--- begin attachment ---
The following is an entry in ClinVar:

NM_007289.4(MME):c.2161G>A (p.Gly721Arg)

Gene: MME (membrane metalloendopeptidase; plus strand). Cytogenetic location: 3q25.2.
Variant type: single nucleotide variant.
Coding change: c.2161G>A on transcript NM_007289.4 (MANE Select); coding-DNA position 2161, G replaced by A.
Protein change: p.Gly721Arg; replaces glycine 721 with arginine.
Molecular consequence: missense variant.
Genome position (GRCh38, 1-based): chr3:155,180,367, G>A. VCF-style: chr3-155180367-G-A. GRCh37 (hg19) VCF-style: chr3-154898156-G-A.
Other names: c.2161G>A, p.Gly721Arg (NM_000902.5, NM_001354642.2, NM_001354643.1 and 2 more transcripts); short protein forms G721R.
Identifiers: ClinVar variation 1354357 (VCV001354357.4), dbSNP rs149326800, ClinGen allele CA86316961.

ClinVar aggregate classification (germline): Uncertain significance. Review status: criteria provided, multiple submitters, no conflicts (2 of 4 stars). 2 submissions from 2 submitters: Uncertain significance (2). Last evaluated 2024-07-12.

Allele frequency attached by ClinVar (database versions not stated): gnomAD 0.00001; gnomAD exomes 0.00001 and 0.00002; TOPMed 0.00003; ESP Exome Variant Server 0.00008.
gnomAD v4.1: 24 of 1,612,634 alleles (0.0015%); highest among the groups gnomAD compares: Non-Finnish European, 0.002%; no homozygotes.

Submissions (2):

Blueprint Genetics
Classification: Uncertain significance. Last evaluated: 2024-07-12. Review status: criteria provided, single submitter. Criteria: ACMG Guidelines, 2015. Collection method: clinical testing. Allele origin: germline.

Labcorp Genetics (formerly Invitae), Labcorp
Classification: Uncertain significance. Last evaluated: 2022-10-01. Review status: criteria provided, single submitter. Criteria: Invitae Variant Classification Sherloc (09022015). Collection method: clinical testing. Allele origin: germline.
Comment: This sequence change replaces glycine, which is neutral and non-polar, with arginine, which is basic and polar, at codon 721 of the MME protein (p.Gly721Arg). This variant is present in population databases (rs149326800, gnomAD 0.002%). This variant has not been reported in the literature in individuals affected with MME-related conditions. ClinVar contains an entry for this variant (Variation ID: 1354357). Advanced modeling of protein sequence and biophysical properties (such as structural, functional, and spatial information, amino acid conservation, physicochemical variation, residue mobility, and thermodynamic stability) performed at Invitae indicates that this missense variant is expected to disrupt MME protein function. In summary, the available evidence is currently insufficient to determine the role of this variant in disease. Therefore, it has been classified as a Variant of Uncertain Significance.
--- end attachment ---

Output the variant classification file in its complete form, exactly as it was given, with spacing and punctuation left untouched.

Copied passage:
The following is an entry in ClinVar:

NM_007289.4(MME):c.2161G>A (p.Gly721Arg)

Gene: MME (membrane metalloendopeptidase; plus strand). Cytogenetic location: 3q25.2.
Variant type: single nucleotide variant.
Coding change: c.2161G>A on transcript NM_007289.4 (MANE Select); coding-DNA position 2161, G replaced by A.
Protein change: p.Gly721Arg; replaces glycine 721 with arginine.
Molecular consequence: missense variant.
Genome position (GRCh38, 1-based): chr3:155,180,367, G>A. VCF-style: chr3-155180367-G-A. GRCh37 (hg19) VCF-style: chr3-154898156-G-A.
Other names: c.2161G>A, p.Gly721Arg (NM_000902.5, NM_001354642.2, NM_001354643.1 and 2 more transcripts); short protein forms G721R.
Identifiers: ClinVar variation 1354357 (VCV001354357.4), dbSNP rs149326800, ClinGen allele CA86316961.

ClinVar aggregate classification (germline): Uncertain significance. Review status: criteria provided, multiple submitters, no conflicts (2 of 4 stars). 2 submissions from 2 submitters: Uncertain significance (2). Last evaluated 2024-07-12.

Allele frequency attached by ClinVar (database versions not stated): gnomAD 0.00001; gnomAD exomes 0.00001 and 0.00002; TOPMed 0.00003; ESP Exome Variant Server 0.00008.
gnomAD v4.1: 24 of 1,612,634 alleles (0.0015%); highest among the groups gnomAD compares: Non-Finnish European, 0.002%; no homozygotes.

Submissions (2):

Blueprint Genetics
Classification: Uncertain significance. Last evaluated: 2024-07-12. Review status: criteria provided, single submitter. Criteria: ACMG Guidelines, 2015. Collection method: clinical testing. Allele origin: germline.

Labcorp Genetics (formerly Invitae), Labcorp
Classification: Uncertain significance. Last evaluated: 2022-10-01. Review status: criteria provided, single submitter. Criteria: Invitae Variant Classification Sherloc (09022015). Collection method: clinical testing. Allele origin: germline.
Comment: This sequence change replaces glycine, which is neutral and non-polar, with arginine, which is basic and polar, at codon 721 of the MME protein (p.Gly721Arg). This variant is present in population databases (rs149326800, gnomAD 0.002%). This variant has not been reported in the literature in individuals affected with MME-related conditions. ClinVar contains an entry for this variant (Variation ID: 1354357). Advanced modeling of protein sequence and biophysical properties (such as structural, functional, and spatial information, amino acid conservation, physicochemical variation, residue mobility, and thermodynamic stability) performed at Invitae indicates that this missense variant is expected to disrupt MME protein function. In summary, the available evidence is currently insufficient to determine the role of this variant in disease. Therefore, it has been classified as a Variant of Uncertain Significance.